Table for one?” my four-year-old stepdaughter Ellie asks me during our daily walk. Mid-lockdown, I am lost in my own thoughts, contemplating the grim headlines of the day. She sits behind a fallen tree, humming, carefully scraping dirt from the tree trunk into her hand. “Welcome to my restaurant! We have everything you could want, and best of all — everything on my menu is free!”
Her eyes are bright with the excitement of imagination. We play at restaurants for a while; she tells me enthusiastically about what she and her (invisible) two chefs are cooking.
Watching Ellie at play, every day of the week, is proving to be an unexpected privilege of lockdown. Another is that she wakes every day with an ever-present enthusiasm for the day ahead, even when all the days seem similar and she has lost the structures that she used to enjoy so much. I find Ellie’s cheer and perpetual curiosity to be a lovely antidote to the tragedies unfolding in the news. This isn’t a new feeling — children are well known for being joy givers. During lockdown, however, a young child’s view on the world feels, to me, to be particularly refreshing.
When Ellie’s school closed, I was saddened that she’d be missing out on several months of her Reception year. As a primary school teacher, I understand well the magic that the first year of school can bring. Yet here we are, schools are closed. And without any peers to play with, I have become an often-times playmate. In doing so, I am mindful of the invigorating power of silliness and play. Letting go of reality, even if just for a little while each day, feels good. Joining Ellie in her play, or even just watching her play, helps to lower my overall anxiety level. I admire her ability to escape: to conjure up scenarios and fantasies and to be wholly present within them. Watching her at play, I remember that to imagine is to make anything possible. To stay with the fantasy is to learn something new every time — about the world, about her or about myself.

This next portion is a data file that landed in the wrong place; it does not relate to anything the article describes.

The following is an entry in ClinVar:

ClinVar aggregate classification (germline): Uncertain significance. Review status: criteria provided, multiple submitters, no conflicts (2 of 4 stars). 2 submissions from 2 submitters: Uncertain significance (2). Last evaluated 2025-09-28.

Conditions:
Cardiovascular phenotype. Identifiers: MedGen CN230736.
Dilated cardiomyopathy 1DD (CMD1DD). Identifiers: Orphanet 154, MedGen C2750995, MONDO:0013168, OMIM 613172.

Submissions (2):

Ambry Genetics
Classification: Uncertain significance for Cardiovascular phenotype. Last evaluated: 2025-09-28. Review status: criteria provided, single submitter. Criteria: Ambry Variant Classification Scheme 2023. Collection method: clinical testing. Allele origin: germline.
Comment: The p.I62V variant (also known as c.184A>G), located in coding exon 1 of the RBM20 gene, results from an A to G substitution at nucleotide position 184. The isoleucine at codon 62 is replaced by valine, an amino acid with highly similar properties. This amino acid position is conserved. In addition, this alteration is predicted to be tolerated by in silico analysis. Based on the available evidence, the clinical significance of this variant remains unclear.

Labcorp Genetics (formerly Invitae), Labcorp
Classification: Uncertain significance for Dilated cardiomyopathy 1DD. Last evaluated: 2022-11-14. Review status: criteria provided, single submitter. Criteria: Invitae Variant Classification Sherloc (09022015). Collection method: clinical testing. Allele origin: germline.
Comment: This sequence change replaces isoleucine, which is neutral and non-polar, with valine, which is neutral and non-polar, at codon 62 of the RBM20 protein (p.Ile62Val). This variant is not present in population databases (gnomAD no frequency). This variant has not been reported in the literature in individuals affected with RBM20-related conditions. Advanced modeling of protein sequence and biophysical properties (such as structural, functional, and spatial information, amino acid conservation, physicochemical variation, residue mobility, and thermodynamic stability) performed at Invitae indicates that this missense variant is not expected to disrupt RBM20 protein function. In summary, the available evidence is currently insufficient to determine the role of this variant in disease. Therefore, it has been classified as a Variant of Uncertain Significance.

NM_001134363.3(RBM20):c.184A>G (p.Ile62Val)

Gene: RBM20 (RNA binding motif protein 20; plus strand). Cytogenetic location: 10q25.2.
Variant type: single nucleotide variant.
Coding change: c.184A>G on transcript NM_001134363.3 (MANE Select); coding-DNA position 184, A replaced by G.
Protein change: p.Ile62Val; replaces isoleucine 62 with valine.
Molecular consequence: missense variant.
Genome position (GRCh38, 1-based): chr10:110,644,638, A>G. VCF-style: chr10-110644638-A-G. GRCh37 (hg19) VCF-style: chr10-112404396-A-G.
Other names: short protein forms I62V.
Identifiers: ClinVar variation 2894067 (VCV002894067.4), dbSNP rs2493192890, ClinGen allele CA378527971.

Regularly, the stories that Ellie constructs have a basis in reality. Yesterday, the tree trunk on our walk was a platform from which she stood and announced: “I’m the Queen of the forest. Listen to me! Coronavirus, you will go away by the time I count to three. Disappear! Abracadabra…one, two three…you’re gone now. Poof! Now let’s have a birthday party to celebrate!” I saw every day in my classroom that children construct stories in order to understand the world — to right the wrongs, to make sense of tragedy and sadness and to create and narrate a new, positive outcome. To see and hear the daily narratives that my own step-daughter has created has been eye opening.
When lockdown ends and Ellie is back at school, playing with her friends in the dress up corner of her classroom, I know I will miss some things. Through spending this unprecedented amount of quality time with Ellie, I have already learned much about her and her inner world, and in doing so I have also learned a bit about myself. Ellie is teaching me lots of things, most especially, perhaps, that maintaining presence in any given moment is what matters — even, and perhaps especially, when the world is a scary and surreal place.